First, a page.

Split Infinitives: Should or Shouldn't You Avoid Them?

Look at this sentence:

Jim tried to carefully talk to his friends about the mishap, but he failed miserably.

This sentence uses an awkward grammatical construction called a split infinitive—one in which the adverb (carefully) splits the infinitive (to talk). That sentence looks rather weird due to the use of it. Here other examples:

Sarah, I have to firmly ask you to go out.
The shower trickled as a first step to slowly run out.

Why Should You Avoid It?

You obviously wouldn't say: "I have to hard work to achieve my ambition", when you mean "I have to work hard to achieve my ambition". Here, the word 'hard' is the adverb modifying 'work'. Using a split infinitive in this case looks rather awkward.

So definitely, you have to avoid split infinitives in your writing. Several grammarians today argue that split infinitives are no longer a mistake, or it is a myth that split infinitive is a mistake. But good writers should definitely avoid sentences like the above.

When It Is Inevitable?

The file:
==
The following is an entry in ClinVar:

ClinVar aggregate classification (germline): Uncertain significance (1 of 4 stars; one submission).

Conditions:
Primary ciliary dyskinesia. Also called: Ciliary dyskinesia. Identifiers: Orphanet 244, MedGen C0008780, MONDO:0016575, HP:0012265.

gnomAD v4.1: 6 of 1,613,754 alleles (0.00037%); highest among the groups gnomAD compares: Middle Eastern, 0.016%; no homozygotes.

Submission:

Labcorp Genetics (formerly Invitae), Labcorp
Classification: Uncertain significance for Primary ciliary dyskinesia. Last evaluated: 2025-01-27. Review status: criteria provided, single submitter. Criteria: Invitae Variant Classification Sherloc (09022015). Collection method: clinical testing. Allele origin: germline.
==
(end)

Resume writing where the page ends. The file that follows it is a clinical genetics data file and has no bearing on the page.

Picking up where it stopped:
AskOxford's this post on split infinitive points us to a phrase:
To boldly go where no man has gone before!

It is a classic example of why we cannot avoid split infinitives in certain situations. Their explanation is thus:

In the example above, to avoid the split infinitive would result either in weakness (to go boldly) or over-formality (boldly to go): either would ruin the rhythmic force and rhetorical pattern of the original.

Yes, indeed in the mentioned example, split infinitive seems to be necessary. But there is possibility of rewriting the entire phrase as:
Boldly going to where no man has been before!


My suggestion is that you avoid split infinitives as much as possible. In situations, where split infinitives are unavoidable, however, try to rewrite the entire sentence.

Copyright © Lenin Nair 2008

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